Days of Rage – Manifesto of Middle Class Ennui

Steven Levenson’s Days of Rage is more satire than a play about rage. Flashback to 1969. Nixon was in The White House and a war was raging in Vietnam. Three 20-somethings – two middle-class college dropouts, the third from a working class family – share a seedy house in an upstate New York college town. They read Marx, Lenin and Engels and are trying to plot a revolution. This superficial ‘collective’ works for them but they’re running out of cash and manpower is needed to help continue their protest.

While canvassing for support, one woman from the group attempts to recruit Hal, an African American boy who is more interested in dating her than marching with her. Another member recruits Peggy, an odd runaway, looking for a place to crash. He invites Peggy to temporarily join their group only because she has money to pay their rent and expenses. These two new recruits destabilize this group’s already fragile existence. Peggy proceeds to pit one against the other and terrorizes them through paranoia. Hal, the only true adult in the room, questions the validity of their ideals.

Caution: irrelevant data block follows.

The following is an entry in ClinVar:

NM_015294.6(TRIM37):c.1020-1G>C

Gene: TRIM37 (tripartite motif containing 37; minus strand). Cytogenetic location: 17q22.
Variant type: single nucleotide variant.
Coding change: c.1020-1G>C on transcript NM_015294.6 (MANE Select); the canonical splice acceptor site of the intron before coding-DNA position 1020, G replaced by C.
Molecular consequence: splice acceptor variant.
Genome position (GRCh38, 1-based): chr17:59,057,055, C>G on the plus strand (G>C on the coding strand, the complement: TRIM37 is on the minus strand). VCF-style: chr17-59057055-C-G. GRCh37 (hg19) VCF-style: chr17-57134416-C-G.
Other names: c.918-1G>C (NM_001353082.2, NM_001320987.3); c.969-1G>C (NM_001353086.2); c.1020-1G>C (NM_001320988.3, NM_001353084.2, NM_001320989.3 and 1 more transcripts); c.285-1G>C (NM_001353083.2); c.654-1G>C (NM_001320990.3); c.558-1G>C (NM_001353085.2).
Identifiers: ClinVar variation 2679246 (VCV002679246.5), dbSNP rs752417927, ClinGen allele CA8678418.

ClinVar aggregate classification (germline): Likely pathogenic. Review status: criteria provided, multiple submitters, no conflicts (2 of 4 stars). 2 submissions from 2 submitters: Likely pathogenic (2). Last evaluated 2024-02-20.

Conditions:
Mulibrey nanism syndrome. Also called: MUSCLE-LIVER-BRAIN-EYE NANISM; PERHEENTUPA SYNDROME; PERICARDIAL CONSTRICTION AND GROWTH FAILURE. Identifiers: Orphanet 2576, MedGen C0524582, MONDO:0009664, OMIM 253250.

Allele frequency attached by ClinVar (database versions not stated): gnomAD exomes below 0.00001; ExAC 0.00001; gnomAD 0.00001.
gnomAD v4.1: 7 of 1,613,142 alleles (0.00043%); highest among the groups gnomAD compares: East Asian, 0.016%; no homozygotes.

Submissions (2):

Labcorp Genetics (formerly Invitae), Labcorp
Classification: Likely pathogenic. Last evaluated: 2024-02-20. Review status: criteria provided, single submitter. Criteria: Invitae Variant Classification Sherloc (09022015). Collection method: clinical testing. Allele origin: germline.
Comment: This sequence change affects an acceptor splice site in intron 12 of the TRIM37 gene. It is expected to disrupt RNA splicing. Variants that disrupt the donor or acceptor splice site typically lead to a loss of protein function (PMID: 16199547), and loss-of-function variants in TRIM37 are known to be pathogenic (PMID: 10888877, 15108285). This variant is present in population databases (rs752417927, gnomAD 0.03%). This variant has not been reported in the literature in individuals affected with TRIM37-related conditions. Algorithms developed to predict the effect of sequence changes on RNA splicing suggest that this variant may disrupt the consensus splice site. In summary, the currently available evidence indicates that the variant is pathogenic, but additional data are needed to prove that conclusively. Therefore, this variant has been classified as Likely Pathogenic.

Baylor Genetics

The 2nd Stage Theater has been successful in attracting a new and younger theater audience and Days of Rage is targeted toward them. It  pokes fun at the 60’s radicals who have become today’s liberal Democrats (probably many of this audience’s parents) and there are a lot of funny lines. But if Mr. Levenson was attempting to create a political satire comparing the radicalism and discontent of the 60’s to our current days of rage, the message got obscured by numerous subplots. Thankfully, the talented cast under Trip Cullman’s direction helped make a mediocre play quite enjoyable. LAR

Tony Kiser Theater at Second Stage Theater, 35 W 43rd St.

Ticket prices: $30-$79

Discounts: $30 for under 30, BroadwayBox,

Running time: 90 minutes, no intermission

Runs thru: November 25, 2018

2 ½ stars, ½ bag

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